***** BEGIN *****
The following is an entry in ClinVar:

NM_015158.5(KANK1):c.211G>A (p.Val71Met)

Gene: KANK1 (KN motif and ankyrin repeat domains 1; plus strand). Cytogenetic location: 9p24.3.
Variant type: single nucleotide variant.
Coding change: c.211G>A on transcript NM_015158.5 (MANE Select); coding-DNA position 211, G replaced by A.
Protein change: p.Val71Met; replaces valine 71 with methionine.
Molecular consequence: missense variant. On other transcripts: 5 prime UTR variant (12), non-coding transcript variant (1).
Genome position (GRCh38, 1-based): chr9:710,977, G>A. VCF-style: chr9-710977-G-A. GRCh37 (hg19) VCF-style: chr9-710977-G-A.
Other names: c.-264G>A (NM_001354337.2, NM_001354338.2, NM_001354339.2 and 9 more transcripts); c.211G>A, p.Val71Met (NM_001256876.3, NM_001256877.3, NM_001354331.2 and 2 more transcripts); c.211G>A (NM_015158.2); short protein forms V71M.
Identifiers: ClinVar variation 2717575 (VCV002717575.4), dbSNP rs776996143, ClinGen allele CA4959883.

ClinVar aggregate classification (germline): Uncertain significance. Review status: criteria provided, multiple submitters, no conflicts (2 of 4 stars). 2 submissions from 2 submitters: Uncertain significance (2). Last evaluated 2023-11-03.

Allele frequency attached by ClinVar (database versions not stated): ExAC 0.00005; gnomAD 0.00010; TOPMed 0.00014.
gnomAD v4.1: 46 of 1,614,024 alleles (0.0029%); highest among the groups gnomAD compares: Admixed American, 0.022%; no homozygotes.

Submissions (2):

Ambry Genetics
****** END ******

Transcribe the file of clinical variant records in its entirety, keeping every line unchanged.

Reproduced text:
The following is an entry in ClinVar:

NM_015158.5(KANK1):c.211G>A (p.Val71Met)

Gene: KANK1 (KN motif and ankyrin repeat domains 1; plus strand). Cytogenetic location: 9p24.3.
Variant type: single nucleotide variant.
Coding change: c.211G>A on transcript NM_015158.5 (MANE Select); coding-DNA position 211, G replaced by A.
Protein change: p.Val71Met; replaces valine 71 with methionine.
Molecular consequence: missense variant. On other transcripts: 5 prime UTR variant (12), non-coding transcript variant (1).
Genome position (GRCh38, 1-based): chr9:710,977, G>A. VCF-style: chr9-710977-G-A. GRCh37 (hg19) VCF-style: chr9-710977-G-A.
Other names: c.-264G>A (NM_001354337.2, NM_001354338.2, NM_001354339.2 and 9 more transcripts); c.211G>A, p.Val71Met (NM_001256876.3, NM_001256877.3, NM_001354331.2 and 2 more transcripts); c.211G>A (NM_015158.2); short protein forms V71M.
Identifiers: ClinVar variation 2717575 (VCV002717575.4), dbSNP rs776996143, ClinGen allele CA4959883.

ClinVar aggregate classification (germline): Uncertain significance. Review status: criteria provided, multiple submitters, no conflicts (2 of 4 stars). 2 submissions from 2 submitters: Uncertain significance (2). Last evaluated 2023-11-03.

Allele frequency attached by ClinVar (database versions not stated): ExAC 0.00005; gnomAD 0.00010; TOPMed 0.00014.
gnomAD v4.1: 46 of 1,614,024 alleles (0.0029%); highest among the groups gnomAD compares: Admixed American, 0.022%; no homozygotes.

Submissions (2):

Ambry Genetics